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Cash Crop 

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VERMONT — George Washington recommended that its seeds be sown far and wide throughout the colonies, and Thomas Jefferson once called it the “first necessity to the wealth and prosperity of the nation.” Abraham Lincoln penned his Emancipation Proclamation by the light of its oil, and the U.S. Department of Agriculture once urged farmers to grow it to accelerate victory in World War II.

“It” is industrial hemp — a multipurpose plant that is effectively outlawed throughout the United States by the Controlled Substances Act of 1970. But come January, the Vermont Legislature may once again revisit the sticky issue of hemp legalization in an effort to provide local farmers with a cash crop that is cost-effective and easy to raise, even in our short growing season.

The hemp bill, H.267, was discussed quite a lot last spring to “set the table for this winter,” according to House Ag Committee Chair Dave Zuckerman (P - Burlington). Thus far, the only pushback has come from the Vermont State Police, who reportedly claim that legalized hemp would make it more difficult for drug agents to spot its intoxicating cousin, marijuana. To prevent such confusion, a provision in the bill would require licensed hemp growers to register their fields with the state and obtain all their seeds from the Secretary of Agriculture, Food and Markets.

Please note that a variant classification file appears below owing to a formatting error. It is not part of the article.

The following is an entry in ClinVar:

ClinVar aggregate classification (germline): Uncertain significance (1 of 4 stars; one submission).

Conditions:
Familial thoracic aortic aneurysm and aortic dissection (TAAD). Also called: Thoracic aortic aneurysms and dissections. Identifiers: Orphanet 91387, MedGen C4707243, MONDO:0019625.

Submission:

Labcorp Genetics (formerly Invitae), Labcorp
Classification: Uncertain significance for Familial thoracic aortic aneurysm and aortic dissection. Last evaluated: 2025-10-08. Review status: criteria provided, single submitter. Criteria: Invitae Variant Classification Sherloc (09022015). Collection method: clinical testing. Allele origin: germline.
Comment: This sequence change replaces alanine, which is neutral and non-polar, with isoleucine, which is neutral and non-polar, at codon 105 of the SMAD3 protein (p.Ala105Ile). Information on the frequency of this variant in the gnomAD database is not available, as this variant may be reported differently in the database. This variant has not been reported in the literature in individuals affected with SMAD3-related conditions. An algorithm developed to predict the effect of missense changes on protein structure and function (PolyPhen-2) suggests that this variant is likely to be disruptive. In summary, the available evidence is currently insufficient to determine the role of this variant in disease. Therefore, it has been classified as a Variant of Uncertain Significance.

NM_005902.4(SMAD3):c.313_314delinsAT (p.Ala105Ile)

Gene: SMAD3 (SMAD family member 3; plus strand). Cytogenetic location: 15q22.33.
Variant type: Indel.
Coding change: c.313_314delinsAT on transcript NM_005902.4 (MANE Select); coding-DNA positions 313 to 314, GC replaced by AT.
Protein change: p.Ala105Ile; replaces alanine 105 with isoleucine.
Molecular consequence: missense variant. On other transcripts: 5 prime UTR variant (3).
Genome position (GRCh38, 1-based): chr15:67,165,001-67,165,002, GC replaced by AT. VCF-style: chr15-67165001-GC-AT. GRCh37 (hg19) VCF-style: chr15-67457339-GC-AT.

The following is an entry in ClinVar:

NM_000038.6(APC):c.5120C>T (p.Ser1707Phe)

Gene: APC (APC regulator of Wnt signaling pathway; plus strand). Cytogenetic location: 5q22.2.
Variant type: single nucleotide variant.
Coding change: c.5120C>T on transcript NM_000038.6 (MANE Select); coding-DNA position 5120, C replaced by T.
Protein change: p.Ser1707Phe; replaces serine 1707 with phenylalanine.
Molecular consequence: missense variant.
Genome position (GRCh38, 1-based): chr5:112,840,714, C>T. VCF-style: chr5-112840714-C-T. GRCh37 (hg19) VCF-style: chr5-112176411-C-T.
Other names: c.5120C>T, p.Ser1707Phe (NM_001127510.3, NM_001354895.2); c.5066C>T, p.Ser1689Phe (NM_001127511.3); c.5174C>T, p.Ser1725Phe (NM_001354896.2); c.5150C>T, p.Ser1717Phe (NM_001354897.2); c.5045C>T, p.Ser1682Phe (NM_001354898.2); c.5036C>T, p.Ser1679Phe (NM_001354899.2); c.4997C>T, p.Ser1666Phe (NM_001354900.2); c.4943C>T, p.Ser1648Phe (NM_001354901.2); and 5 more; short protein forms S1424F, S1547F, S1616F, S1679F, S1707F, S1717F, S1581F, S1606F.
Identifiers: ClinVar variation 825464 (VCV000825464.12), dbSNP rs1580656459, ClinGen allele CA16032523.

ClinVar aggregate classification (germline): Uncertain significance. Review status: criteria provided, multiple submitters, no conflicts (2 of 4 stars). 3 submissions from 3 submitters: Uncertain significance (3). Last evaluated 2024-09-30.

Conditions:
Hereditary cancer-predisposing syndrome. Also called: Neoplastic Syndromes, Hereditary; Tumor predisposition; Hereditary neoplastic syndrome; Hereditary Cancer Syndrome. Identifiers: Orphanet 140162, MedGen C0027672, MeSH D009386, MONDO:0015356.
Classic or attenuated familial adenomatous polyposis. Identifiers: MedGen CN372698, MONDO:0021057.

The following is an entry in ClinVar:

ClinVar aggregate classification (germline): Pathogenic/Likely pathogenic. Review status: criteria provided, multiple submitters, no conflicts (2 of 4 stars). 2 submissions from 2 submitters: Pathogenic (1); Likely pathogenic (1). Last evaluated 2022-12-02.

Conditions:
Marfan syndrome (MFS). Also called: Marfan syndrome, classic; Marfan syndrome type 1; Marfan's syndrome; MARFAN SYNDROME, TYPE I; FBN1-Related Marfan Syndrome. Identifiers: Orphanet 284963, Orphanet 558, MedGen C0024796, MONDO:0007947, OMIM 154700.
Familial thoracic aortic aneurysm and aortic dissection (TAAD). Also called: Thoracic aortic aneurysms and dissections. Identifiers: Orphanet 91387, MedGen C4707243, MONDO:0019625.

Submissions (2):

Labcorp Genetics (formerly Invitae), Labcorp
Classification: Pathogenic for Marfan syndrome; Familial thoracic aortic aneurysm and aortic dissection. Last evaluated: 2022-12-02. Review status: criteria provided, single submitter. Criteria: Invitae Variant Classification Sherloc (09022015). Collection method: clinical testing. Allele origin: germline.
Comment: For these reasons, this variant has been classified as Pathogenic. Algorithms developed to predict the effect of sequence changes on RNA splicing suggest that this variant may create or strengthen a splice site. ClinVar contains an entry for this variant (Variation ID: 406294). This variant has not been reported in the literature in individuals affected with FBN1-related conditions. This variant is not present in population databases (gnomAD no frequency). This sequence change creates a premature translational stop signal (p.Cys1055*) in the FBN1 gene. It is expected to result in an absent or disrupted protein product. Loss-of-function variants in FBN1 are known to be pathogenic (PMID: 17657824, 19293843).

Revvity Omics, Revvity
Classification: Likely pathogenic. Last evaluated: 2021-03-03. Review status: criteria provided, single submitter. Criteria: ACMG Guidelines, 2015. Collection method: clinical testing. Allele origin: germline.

Currently, North Dakota is the only state to have passed a law legalizing hemp cultivation. The U.S. Drug Enforcement Administration has yet to grant any licenses to do so, and a federal court ruling on the matter is expected any day now. But Zuckerman is hoping the feds will come to terms with industrial hemp production, “so that it can become a reality in Vermont, too, as opposed to just a pipe dream.”

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About The Author

Ken Picard

Ken Picard

Bio:
Ken Picard has been a Seven Days staff writer since 2002. He has won numerous awards for his work, including the Vermont Press Association's 2005 Mavis Doyle award, a general excellence prize for reporters.

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